Representative James P. McGovern, a Worcester Democrat who was among the first to oppose a troop increase in Afghanistan, said the election fraud allegations provide the “perfect opportunity to pivot to an alternative policy.’’

“The realities are different than they were a year ago,’’ said McGovern. “The president is under significant pressure . . . Kerry is advocating some breathing room.’’

Kerry and Obama first met at a Chicago fund-raiser in 2004, after Kerry had clinched the Democratic nomination for president and Obama was a little-known state politician vying for a US Senate seat. The next day, they both campaigned at a steel plant together, after Louis Susman, a top Democratic fund-raiser, told Kerry that Obama was a rising political star. Kerry decided to give him a platform to speak at the Democratic National Convention in Boston and Obama wowed the nation with his keynote address, which launched his rise on the national stage.

Both senators served on the Senate Foreign Relations Committee, Kerry as an elder statesman and Obama as an eager freshman. Both argued that Afghanistan, not Iraq, was the central front in the war on terror and the Bush administration had made a catastrophic mistake to divert troops from there.

Kerry’s stump speech in 2004 accused President Bush of taking his eyes off the ball in Afghanistan. But privately aides say that Kerry had long been skeptical about sweeping US pledges to remake Afghanistan, a country famous for bleeding invading armies dry, as he had seen insurgent fighters do in Vietnam.

“In 2004, in presidential debate preparation, he was very cautious about how big a commitment you make to Afghanistan beyond dealing with the dangers that could project themselves beyond the country,’’ said the former aide.

In 2007, Kerry called for 5,000 elite Special Forces troops to be sent to Afghanistan.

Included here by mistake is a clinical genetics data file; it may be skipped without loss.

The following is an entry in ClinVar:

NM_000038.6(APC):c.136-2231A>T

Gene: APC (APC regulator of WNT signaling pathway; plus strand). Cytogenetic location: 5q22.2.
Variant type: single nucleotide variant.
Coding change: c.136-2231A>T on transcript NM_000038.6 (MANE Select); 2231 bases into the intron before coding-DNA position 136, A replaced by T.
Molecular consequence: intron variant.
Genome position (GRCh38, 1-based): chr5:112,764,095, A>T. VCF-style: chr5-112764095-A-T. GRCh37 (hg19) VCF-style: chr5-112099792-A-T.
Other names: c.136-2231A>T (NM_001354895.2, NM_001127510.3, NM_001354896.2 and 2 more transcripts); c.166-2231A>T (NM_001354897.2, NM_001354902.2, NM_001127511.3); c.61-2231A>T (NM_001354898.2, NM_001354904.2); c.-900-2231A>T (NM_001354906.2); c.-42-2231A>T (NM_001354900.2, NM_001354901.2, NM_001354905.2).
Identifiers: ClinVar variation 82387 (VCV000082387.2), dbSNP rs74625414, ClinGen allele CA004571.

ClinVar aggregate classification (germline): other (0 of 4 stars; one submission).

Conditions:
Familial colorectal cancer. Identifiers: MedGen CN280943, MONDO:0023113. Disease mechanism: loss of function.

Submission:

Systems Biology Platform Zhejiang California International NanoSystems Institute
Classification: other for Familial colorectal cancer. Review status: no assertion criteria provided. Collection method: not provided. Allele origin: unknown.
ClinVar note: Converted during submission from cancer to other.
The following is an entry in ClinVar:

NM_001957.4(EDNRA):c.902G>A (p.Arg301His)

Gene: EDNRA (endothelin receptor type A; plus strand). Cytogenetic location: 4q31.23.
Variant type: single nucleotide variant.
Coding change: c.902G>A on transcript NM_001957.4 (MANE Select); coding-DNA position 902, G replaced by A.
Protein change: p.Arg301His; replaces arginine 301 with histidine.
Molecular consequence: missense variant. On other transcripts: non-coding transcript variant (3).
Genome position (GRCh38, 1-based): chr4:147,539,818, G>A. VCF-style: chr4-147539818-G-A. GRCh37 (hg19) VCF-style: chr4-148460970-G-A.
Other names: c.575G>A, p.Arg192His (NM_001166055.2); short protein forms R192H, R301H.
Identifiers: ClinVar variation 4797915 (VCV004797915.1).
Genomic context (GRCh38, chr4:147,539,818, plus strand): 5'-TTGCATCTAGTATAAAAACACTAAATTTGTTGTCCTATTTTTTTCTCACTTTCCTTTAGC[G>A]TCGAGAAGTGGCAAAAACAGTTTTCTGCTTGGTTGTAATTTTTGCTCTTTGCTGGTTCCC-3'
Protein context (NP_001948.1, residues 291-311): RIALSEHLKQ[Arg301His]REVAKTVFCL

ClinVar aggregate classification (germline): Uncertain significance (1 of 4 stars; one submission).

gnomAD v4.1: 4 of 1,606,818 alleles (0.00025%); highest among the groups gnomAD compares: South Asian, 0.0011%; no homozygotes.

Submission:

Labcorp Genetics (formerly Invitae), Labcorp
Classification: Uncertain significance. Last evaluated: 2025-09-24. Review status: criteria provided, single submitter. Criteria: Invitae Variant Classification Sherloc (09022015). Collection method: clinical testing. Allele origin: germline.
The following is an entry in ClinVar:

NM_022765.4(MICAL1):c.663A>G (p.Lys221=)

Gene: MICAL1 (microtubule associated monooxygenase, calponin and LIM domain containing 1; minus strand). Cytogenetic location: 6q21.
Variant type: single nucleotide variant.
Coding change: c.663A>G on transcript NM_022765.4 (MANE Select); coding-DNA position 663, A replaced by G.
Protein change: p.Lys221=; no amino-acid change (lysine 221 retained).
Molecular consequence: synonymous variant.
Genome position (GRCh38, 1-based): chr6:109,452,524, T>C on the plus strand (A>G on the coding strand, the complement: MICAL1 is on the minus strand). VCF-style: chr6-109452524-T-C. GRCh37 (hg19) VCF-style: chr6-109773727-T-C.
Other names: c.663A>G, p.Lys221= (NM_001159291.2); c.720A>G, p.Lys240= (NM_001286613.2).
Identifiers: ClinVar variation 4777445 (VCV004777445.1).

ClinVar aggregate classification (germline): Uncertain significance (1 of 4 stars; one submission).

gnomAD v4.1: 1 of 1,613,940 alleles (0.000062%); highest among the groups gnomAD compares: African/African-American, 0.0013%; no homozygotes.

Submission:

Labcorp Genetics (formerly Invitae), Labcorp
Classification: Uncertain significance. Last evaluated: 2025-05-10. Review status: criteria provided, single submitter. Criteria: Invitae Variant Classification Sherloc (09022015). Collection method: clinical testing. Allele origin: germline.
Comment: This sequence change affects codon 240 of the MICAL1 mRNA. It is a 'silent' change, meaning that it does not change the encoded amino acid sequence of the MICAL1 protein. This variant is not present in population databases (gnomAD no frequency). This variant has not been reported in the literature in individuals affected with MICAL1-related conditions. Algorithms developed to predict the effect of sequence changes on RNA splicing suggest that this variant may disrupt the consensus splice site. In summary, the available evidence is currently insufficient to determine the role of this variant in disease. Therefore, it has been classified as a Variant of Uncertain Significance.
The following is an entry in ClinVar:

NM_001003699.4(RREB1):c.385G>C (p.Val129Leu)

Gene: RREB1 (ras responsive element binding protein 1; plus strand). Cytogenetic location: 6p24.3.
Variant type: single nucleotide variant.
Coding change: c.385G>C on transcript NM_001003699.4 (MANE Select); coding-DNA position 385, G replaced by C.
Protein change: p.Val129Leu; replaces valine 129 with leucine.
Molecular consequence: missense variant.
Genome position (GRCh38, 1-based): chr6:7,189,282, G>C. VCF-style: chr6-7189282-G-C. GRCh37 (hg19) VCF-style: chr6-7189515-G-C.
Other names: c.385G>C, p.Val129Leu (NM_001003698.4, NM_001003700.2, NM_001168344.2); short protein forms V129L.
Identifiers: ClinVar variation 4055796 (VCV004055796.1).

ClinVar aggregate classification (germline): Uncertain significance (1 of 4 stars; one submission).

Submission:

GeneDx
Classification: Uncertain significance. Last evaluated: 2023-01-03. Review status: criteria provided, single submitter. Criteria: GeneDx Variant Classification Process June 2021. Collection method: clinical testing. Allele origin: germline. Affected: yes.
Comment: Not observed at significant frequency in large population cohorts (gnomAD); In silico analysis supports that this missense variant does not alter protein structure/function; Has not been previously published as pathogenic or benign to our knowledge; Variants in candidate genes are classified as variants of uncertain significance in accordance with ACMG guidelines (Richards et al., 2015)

“General Dan McNeill, who commands NATO forces in Afghanistan, has asked for 5,000 more troops, and we should make sure he gets them,’’ Kerry said in a speech at Johns Hopkins University. “This will take years, but we can’t afford to fail.’’

Obama gave a similar message during his own presidential campaign, bolstering his national security credentials by pledging to redirect the war effort from Iraq to Afghanistan. Once Obama took office, he ordered more troops to Afghanistan with little opposition in Congress.

At the time Kerry avoided Vietnam analogies, saying that Vietnam was never a direct threat to the United States, while “the exact opposite is true in Afghanistan with Al Qaeda.’’

But this week, Kerry made reference to Vietnam in his plea for time to reexamine the policy. “We went through years and years [during the Vietnam War] of [General William] Westmoreland and President Johnson saying ‘we need more troops’ without ever examining the underlying assumptions,’’ he said.

After years of warning that the United States was running out of time in Afghanistan, Kerry seemed to suggest that it may be too late to turn the tide with more troops. “That is the question,’’ he said. “I think it is scandalous the way Afghanistan has been treated for seven years.’’

Kerry said he plans to make his decision about how to proceed after his trip to Afghanistan and after holding a series of hearings, including one examining whether narrowly tailored strikes on terrorists would produce better results than a broad counterinsurgency campaign.

When asked whether those who strongly supported the military mission in Afghanistan should worry about appearing weak for wanting to change the strategy now, Kerry said: “If you put troops in harm’s way for seven years irresponsibly, that is weak. It is also craven.’’